NYstate wrote: A. Nony Mouse wrote:
NYstate wrote:I was speaking to the original point that women should be URM status for admissions because of the lack of women in biglaw. The number of women being admitted is not the reason firms have fewer women partners.
Right - I and many others have already said this. I guess I read the comment as "it's okay that women aren't biglaw partners because they're successful in lots of other areas of law," rather than saying "the lack of representation can't be because of law school admissions because there are lots of women in lots of other areas of law."
Ah. Sorry. I didn't mean that at all. Sorry for being repetitive.
It's no secret that many extremely capable women are passed over for partnership at biglaw ---which I don't see being remedied all that quickly. (It has nothing to do with being competitive or cutthroat.)
Also, at my firm almost all the women partners have at least one child. I don't think having children is a make or break factor.
I think what's difficult is that there is no "reason". At least there is no one reason that can be pointed to. (I'm agreeing with the above, not disagreeing). There's no reason to give women a bump in LS admissions, they are adequately represented by any measure. Law school is not where the problem lives. But you can't point to one simple reason why women aren't making partners in equal numbers (or, according to an article I read recently on this year's partner class, at several top firms, ZERO women partners in the new class). There are multitudes of reasons, all combining in various quantities in different parts of the country, in different firms.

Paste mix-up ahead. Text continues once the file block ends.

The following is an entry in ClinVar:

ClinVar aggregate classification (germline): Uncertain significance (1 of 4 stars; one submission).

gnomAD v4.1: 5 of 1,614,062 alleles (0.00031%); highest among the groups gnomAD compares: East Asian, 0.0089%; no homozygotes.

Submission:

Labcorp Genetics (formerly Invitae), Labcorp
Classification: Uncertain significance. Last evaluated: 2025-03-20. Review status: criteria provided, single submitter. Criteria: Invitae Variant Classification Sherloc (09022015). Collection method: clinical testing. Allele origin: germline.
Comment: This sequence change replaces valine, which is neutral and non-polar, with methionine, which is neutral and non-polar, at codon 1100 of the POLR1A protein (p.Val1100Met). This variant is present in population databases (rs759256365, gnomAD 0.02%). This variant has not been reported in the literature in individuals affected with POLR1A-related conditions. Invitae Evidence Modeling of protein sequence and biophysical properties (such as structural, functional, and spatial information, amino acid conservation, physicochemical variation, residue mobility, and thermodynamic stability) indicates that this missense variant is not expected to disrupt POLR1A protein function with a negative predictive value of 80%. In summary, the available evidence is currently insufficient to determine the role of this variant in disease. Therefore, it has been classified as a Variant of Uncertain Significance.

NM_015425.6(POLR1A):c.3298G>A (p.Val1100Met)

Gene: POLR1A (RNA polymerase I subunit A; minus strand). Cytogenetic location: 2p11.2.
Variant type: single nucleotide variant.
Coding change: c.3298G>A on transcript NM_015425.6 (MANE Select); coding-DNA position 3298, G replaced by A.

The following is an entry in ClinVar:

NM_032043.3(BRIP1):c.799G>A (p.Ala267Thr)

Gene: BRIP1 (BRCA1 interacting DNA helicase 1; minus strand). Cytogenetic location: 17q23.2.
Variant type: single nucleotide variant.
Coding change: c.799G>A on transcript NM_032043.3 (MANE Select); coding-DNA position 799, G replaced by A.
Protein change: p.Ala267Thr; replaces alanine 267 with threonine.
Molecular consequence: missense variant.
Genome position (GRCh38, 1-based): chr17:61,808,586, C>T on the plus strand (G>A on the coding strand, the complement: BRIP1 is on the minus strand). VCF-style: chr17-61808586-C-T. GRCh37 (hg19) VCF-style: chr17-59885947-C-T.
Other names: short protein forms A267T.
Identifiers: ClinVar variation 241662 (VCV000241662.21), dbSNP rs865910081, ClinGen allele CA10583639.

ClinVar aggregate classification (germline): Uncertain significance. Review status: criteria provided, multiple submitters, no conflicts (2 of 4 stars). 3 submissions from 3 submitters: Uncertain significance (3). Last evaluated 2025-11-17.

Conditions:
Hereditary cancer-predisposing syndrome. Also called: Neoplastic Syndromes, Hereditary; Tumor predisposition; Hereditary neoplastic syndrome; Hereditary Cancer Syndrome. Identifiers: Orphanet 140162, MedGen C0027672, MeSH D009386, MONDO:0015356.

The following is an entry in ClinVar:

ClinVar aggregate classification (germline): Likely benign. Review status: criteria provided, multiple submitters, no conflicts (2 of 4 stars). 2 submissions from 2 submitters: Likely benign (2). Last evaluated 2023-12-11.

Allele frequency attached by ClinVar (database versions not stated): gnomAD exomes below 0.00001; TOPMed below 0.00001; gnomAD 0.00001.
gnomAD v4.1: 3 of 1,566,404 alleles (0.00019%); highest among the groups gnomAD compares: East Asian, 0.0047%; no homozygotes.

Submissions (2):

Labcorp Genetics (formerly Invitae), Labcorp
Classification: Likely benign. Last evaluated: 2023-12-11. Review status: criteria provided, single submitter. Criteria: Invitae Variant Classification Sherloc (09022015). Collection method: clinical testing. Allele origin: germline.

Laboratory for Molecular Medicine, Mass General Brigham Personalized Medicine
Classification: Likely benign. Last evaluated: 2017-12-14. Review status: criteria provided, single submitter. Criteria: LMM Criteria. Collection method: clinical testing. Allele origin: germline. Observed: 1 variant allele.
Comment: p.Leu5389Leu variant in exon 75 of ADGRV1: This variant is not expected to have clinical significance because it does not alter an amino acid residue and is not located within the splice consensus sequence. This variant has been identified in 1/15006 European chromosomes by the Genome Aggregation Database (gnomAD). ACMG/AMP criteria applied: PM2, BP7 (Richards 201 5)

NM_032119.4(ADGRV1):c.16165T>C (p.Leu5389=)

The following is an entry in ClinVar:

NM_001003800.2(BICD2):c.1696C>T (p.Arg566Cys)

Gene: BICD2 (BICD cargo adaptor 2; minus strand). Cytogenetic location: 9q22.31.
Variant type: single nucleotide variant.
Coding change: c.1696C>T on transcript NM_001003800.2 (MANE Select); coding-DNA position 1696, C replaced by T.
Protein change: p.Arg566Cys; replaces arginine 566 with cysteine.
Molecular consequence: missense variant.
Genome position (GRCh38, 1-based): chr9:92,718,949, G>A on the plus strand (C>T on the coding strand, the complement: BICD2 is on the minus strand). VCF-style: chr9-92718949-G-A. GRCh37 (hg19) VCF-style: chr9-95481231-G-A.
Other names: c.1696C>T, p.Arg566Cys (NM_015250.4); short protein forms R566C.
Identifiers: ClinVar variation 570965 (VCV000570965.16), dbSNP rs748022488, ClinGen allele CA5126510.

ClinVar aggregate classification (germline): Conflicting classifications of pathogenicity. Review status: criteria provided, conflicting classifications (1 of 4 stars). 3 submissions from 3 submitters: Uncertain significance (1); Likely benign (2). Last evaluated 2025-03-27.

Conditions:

Are men more confident/aggressive/cutthroat? Maybe. They are certainly perceived that way, and certainly perceived more positively by management when they behave that way. Women are constantly accused of being emotional when they are saying and doing the exact same thing as men do. Personally, I have never seen any of the female attorneys I work with cry or lose their temper. I've seen male attorneys do both. (we handle child abuse cases. They are rough.) So it really doesn't matter if men are more aggressively willing to 'get the job done' as long as upper management perceives that they are.
Women do the lion's share of housework even if the people work equal hours. There's a shitload of sociological stuff going on there that I'm not going to get into here, some of which women have a hand in creating for themselves. But to discount the institutionalized sexism and expectations that existed a mere 30 years ago just because you don't see it so blatantly anymore is crazy talk.
The point about the difficulty of women in accessing mentors and clients is valid. Even if the partner/client in question isn't a 'bro' who wants to go ogle chicks, the mere potential negative perceptions that could come from being alone with a (probably younger) woman having drinks/dinner eliminates that as a one-on-one option for many.
Women are also less likely to speak up in meetings and less likely to demand credit for their accomplishments. As above, there are a bunch of reasons for this, some of which lie with women ourselves (but again, you can't just discount the years of institutionalized sexism and the years of 'training' to be polite, quiet and ladylike when many women were children). Women's speech patterns are often more hesitant and more questioning. When offering ideas in meetings, women are more likely to preface their idea with something like "well this is just my opinion and I could be wrong but..." Do all women do this? Of course not. But there have been multiple studies about women's speech patterns and the influence it has professionally. Women can work on it, but at the same time, if you are too direct and blunt as a women, you're perceived as pushy, bitchy, etc because you're not speaking in the way people subconsciously expect women to speak.
It would be nice if the lack of female partners could be solved by just increasing the law school female class size, but it can't. But "men just want partner more" is also much, much too simplistic.